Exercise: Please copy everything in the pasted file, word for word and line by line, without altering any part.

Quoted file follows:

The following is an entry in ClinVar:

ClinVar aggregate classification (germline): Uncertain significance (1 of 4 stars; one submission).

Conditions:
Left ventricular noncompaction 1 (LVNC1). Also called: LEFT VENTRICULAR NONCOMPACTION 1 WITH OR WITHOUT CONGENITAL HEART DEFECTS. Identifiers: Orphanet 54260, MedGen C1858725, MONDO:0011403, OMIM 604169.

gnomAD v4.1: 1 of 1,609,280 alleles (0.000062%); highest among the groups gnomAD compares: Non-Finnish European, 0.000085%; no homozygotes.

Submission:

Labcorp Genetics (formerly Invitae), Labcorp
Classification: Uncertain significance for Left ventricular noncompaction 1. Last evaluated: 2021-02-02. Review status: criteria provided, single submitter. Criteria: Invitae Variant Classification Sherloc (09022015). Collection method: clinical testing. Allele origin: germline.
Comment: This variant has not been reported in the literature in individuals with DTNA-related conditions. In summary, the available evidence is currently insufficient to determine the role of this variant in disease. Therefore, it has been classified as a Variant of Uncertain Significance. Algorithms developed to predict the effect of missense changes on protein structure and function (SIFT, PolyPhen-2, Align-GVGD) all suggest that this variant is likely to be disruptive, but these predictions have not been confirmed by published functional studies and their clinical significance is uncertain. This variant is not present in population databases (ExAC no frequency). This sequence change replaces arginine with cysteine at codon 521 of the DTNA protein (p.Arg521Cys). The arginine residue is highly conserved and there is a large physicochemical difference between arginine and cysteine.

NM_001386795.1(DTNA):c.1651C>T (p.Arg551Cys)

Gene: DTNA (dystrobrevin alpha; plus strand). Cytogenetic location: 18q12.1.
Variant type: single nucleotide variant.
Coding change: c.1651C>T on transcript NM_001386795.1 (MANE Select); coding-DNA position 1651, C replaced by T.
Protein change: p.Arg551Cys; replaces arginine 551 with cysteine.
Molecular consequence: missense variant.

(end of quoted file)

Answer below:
The following is an entry in ClinVar:

ClinVar aggregate classification (germline): Uncertain significance (1 of 4 stars; one submission).

Conditions:
Left ventricular noncompaction 1 (LVNC1). Also called: LEFT VENTRICULAR NONCOMPACTION 1 WITH OR WITHOUT CONGENITAL HEART DEFECTS. Identifiers: Orphanet 54260, MedGen C1858725, MONDO:0011403, OMIM 604169.

gnomAD v4.1: 1 of 1,609,280 alleles (0.000062%); highest among the groups gnomAD compares: Non-Finnish European, 0.000085%; no homozygotes.

Submission:

Labcorp Genetics (formerly Invitae), Labcorp
Classification: Uncertain significance for Left ventricular noncompaction 1. Last evaluated: 2021-02-02. Review status: criteria provided, single submitter. Criteria: Invitae Variant Classification Sherloc (09022015). Collection method: clinical testing. Allele origin: germline.
Comment: This variant has not been reported in the literature in individuals with DTNA-related conditions. In summary, the available evidence is currently insufficient to determine the role of this variant in disease. Therefore, it has been classified as a Variant of Uncertain Significance. Algorithms developed to predict the effect of missense changes on protein structure and function (SIFT, PolyPhen-2, Align-GVGD) all suggest that this variant is likely to be disruptive, but these predictions have not been confirmed by published functional studies and their clinical significance is uncertain. This variant is not present in population databases (ExAC no frequency). This sequence change replaces arginine with cysteine at codon 521 of the DTNA protein (p.Arg521Cys). The arginine residue is highly conserved and there is a large physicochemical difference between arginine and cysteine.

NM_001386795.1(DTNA):c.1651C>T (p.Arg551Cys)

Gene: DTNA (dystrobrevin alpha; plus strand). Cytogenetic location: 18q12.1.
Variant type: single nucleotide variant.
Coding change: c.1651C>T on transcript NM_001386795.1 (MANE Select); coding-DNA position 1651, C replaced by T.
Protein change: p.Arg551Cys; replaces arginine 551 with cysteine.
Molecular consequence: missense variant.